SUPREME COURT OF THE STATE OF NEW YORK APPELLATE DIVISION SECOND JUDICIAL DEPARTMENT
July 28, 2009
DELORES FRANCIS, APPELLANT,
ATLANTIC INFINITI, LTD., RESPONDENT.
In an action to recover damages for breach of warranty and violation of General Business Law § 198-b, the plaintiff appeals from an order of the Supreme Court, Queens County (O'Donoghue, J.), dated January 16, 2008, which denied her motion for summary judgment on the issue of liability.
Published by New York State Law Reporting Bureau pursuant to Judiciary Law § 431.
This opinion is uncorrected and subject to revision before publication in the Official Reports.
REINALDO E. RIVERA, J.P., RANDALL T. ENG, CHERYL E. CHAMBERS and L. PRISCILLA HALL, JJ.
(Index No. 19953/06)
DECISION & ORDER
ORDERED that the order is reversed, on the law, with costs, and the plaintiff's motion for summary judgment on the issue of liability is granted.
In March 2006 the plaintiff purchased a used Infiniti automobile from the defendant Atlantic Infiniti, Ltd. (hereinafter Atlantic). In August 2006 she commenced this action against Atlantic to recover damages for breach of warranty and violation of General Business Law § 198-b (hereinafter the Lemon Law). The Supreme Court denied the plaintiff's motion for summary judgment on the issue of liability. We reverse.
In relevant part, the Lemon Law provides that where a dealer or its agent fails within a reasonable time to correct a malfunction or defect, as required by the warranty provided for in the Lemon Law, which substantially impairs the value of a used motor vehicle, the dealer must accept the return of the vehicle and refund the full purchase price, adjusted appropriately (see General Business Law § 198-b[b],[c]; Diaz v Audi of Am., Inc., 19 AD3d 357, 358-359). Insofar as relevant to the instant matter, under the Lemon Law, a dealer is presumed to have had a "reasonable opportunity to correct a malfunction or defect in a used motor vehicle" if "[t]he vehicle is out of service by reason of repair or malfunction or defect for a cumulative total of fifteen or more days during the warranty period" (General Business Law § 198-b[c][b]). "Said period shall not include days when the dealer is unable to complete the repair because of the unavailability of necessary repair parts" (General Business Law § 198-b[c][b]).
Here, the plaintiff made a prima facie showing that Atlantic had a reasonable opportunity to correct defects to the Infiniti's engine by submitting her own affidavit and Atlantic's work orders indicating that the Infiniti was out of service for 44 days during the warranty period as a result of repairs Atlantic made to the Infiniti's engine. In opposition, Atlantic failed to raise a triable issue of fact as to whether the Infiniti had been out of service for fewer than 15 days during the warranty period on the basis of such repairs (see generally Alvarez v Prospect Hosp., 68 NY2d 320, 324). Atlantic submitted the affidavit of its service manager, who averred that the Infiniti had been at the dealership for engine repairs for a total of only 28 days, that 5 of those days had been spent waiting for a Nissan representative to visit the dealership, inspect the engine, and authorize its replacement, and that an additional 11 days had been spent waiting for the delivery of the replacement engine. Atlantic contended that because the Infiniti was not "out of service" within the meaning of the Lemon Law for those 16 days, it was only out of service for 12 of the 28 days it spent at the dealership for the engine repairs. However, although the Lemon Law excludes from the "out of service" time calculation days when the dealer cannot complete the repair because of the unavailability of necessary repair parts (see General Business Law § 198-b[c][b]), the statute does not provide any similar exclusion for days which a dealer spends waiting for authorization to perform the repair. Thus, because Atlantic was not entitled to a time credit for the 5 days it allegedly spent waiting for authorization to replace the Infiniti's engine, its opposing papers failed to raise a triable issue of fact as to the presumption that it had a reasonable opportunity to repair the Infiniti's engine defects based on the Infiniti being out of service for such repairs for 15 or more days during the warranty period (see General Business Law § 198-b[c][b]).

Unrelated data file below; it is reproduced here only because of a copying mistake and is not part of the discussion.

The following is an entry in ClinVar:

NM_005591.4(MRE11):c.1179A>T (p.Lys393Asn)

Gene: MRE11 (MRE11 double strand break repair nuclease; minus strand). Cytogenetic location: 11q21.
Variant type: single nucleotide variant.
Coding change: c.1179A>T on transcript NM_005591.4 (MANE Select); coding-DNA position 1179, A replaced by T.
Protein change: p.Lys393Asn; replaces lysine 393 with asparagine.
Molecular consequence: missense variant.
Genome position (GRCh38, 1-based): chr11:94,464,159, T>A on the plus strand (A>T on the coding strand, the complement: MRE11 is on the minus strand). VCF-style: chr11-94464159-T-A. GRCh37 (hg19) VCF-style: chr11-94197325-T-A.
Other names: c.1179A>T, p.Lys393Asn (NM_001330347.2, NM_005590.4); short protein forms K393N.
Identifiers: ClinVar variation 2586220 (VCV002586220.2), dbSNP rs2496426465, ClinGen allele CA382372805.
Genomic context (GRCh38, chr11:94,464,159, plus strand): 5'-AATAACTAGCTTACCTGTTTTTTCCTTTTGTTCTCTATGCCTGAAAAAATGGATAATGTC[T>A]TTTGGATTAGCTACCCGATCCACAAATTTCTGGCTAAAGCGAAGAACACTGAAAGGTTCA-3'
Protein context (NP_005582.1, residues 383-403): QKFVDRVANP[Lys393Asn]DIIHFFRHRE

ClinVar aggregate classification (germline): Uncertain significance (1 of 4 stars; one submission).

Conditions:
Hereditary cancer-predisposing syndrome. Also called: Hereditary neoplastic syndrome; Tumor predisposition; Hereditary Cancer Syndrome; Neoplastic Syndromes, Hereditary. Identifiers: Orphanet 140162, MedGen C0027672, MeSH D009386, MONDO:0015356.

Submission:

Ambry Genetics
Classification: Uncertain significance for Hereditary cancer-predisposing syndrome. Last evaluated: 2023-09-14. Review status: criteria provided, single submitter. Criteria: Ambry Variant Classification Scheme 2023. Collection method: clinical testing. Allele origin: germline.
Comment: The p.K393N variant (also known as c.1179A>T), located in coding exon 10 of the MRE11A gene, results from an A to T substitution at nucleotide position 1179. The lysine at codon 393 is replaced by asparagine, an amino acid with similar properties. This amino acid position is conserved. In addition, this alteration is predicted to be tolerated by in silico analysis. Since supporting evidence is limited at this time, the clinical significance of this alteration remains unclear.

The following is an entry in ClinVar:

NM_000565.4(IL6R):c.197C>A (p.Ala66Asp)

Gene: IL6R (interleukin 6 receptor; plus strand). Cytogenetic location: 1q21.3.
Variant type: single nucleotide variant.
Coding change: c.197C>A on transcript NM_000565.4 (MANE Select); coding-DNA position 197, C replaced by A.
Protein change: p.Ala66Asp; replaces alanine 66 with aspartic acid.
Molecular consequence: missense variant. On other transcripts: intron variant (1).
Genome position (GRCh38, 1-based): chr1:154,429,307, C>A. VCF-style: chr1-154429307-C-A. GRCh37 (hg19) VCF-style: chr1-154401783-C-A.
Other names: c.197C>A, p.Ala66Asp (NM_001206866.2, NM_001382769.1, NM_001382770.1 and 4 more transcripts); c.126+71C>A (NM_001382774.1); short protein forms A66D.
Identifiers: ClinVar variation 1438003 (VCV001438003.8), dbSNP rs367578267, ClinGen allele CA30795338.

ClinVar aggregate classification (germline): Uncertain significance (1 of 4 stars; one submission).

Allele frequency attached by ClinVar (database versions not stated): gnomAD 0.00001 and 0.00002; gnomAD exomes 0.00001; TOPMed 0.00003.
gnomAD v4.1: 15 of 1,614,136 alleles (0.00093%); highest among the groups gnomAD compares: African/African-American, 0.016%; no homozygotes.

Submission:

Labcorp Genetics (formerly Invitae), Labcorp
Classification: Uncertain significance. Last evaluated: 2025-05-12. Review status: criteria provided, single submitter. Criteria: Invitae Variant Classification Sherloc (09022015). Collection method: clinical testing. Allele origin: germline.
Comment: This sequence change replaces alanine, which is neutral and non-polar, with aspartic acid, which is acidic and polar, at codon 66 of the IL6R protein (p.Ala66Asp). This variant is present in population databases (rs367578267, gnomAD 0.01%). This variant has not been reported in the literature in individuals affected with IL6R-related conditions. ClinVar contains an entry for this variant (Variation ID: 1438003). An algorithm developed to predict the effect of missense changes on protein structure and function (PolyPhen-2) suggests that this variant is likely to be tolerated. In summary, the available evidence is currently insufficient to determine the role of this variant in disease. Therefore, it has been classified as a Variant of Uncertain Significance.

Additionally, the record demonstrates, as a matter of law, that the engine defects substantially impaired the value of the Infiniti to the plaintiff (see General Business Law § 198-b[c]). In support of her motion, the plaintiff tendered evidence that Atlantic's engine repairs were precipitated by a total failure of the Infiniti's engine. In opposition, Atlantic failed to raise a triable issue of fact as to its entitlement to the affirmative defense provided by the Lemon Law that the defect did not substantially impair the value of the vehicle to the consumer (see General Business Law § 198-b[c][a]). Since the presumption that Atlantic had a reasonable opportunity to repair the engine defects was based upon the Infiniti being out of service for such repairs for 15 or more days, Atlantic's liability under the Lemon Law was not contingent upon whether the Infiniti was subsequently operable (see Matter of Bay Ridge Toyota v Lyons, 272 AD2d 397).
Accordingly, the Supreme Court should have granted the plaintiff's motion for summary judgment on the issue of liability.
RIVERA, J.P., ENG, CHAMBERS and HALL, JJ., concur.
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